The “Red Bull” Nick Berk has been entertaining wrestling fans on the East Coast U.S. Indy circuit for so long, that it’s often forgotten he’s still a young gentleman of 24. A mainstay at Combat Zone Wrestling (CZW), the Philadelphia-based wrestler is now in his eighth year as a professional mat man. He’s one of a small percentage that has endured in the oftentimes brutal business, while thousands have debuted and quickly departed. Yet, the notion of being perceived as a veteran is one he still finds a little tricky.

“I’m veteran to some people, and then to some people I’m not,” he told SLAM! Wrestling. “It depends on who you compare me to whether or not I am a veteran. I haven’t been to WWE yet, I wasn’t in WCW, and I haven’t been to [NWA] TNA yet, so as far as that level goes, I’m not a veteran. But, as far as experience wise, I’m still learning, but I have learned a great deal and a lot more than now the majority of the people in the business.”

Nick Berk

Throughout his years in the business Berk has developed an unique, innovative style, which is a hybrid form of technical, submission, and high-flying wrestling. He describes it as the “renegade version of the new old school.”

“It’s a combination of a lot of different things,” Berk said. “I can do everything. I’ve done the brawling, I’ve done the hardcore, I’ve done the technical, I’ve done the submission, I’ve done it all. And with my style, it’s really hard to distinguish it to one type of description, because I actually do change with every person I wrestle because every person is different, so I change my style to blend with them, or to set them off – to offset them and maybe teach them something different during our match. So my style is actually maybe an innovative learning experience so to speak.”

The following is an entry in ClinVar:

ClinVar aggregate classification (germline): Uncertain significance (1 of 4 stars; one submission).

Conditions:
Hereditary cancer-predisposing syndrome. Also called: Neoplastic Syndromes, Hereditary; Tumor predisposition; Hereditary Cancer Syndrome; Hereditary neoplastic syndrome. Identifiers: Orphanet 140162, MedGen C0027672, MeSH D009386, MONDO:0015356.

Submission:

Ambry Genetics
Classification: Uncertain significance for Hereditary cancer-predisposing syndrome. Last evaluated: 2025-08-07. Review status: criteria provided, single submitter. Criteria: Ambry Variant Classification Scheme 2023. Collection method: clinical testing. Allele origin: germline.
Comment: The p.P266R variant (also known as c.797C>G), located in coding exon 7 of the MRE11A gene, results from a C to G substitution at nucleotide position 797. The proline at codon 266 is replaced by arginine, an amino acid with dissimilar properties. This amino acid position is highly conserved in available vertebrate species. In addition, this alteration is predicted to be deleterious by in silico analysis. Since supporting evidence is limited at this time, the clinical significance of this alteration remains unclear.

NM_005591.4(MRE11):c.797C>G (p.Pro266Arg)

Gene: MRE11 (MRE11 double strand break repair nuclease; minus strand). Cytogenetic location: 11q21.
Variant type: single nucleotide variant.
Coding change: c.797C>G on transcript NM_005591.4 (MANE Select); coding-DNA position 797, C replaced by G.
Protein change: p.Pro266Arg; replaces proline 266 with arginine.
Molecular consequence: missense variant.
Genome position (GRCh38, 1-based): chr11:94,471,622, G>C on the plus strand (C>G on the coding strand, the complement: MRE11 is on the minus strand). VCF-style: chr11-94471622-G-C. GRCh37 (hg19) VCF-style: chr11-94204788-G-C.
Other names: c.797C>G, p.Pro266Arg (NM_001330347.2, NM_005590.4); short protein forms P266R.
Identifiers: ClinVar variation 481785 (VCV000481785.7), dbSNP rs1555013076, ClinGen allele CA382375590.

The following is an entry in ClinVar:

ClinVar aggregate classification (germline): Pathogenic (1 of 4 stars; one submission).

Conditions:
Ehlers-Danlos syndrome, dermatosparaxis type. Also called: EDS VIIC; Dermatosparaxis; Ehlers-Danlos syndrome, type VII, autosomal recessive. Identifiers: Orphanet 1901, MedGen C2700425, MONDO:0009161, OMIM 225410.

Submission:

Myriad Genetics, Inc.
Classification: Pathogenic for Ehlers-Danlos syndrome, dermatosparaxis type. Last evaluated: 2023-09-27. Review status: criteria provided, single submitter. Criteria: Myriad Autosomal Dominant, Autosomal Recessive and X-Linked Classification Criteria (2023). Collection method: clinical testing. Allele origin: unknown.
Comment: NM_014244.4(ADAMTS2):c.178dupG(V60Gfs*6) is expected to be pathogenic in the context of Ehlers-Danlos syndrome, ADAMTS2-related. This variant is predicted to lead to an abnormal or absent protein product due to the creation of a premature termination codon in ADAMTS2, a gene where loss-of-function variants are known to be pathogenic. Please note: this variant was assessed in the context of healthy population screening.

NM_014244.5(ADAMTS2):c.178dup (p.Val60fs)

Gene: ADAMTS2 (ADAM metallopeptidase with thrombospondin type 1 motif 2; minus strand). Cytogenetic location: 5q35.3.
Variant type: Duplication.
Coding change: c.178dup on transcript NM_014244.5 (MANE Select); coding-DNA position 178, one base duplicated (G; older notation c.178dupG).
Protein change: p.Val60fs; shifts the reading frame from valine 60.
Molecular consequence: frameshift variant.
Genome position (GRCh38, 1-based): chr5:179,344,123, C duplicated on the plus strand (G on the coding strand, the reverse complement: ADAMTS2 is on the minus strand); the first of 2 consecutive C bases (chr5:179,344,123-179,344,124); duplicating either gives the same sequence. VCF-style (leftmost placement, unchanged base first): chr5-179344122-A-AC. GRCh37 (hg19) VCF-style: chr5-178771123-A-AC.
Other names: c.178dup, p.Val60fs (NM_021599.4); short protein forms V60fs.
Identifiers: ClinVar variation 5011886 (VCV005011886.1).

Berk has regularly showcased his innovative wrestling skills on CZW shows since debuting with the company in August 1999. The company, headed by John Zandig, is one of the more popular, albeit controversial promotions (because of its “ultraviolent” tag) on the U.S. wrestling scene.

“It’s been a roller coaster,” Berk said of his time working for the company. “I love being there, sometimes I hate being there, but that goes with almost any job out there, and that goes with any situation in life. There’s always ups and downs, and there’s always other people that have to be put before you, and everybody has their time to shine, and maybe my full time hasn’t come to shine yet, maybe it already has, I don’t know. But I definitely love it there.”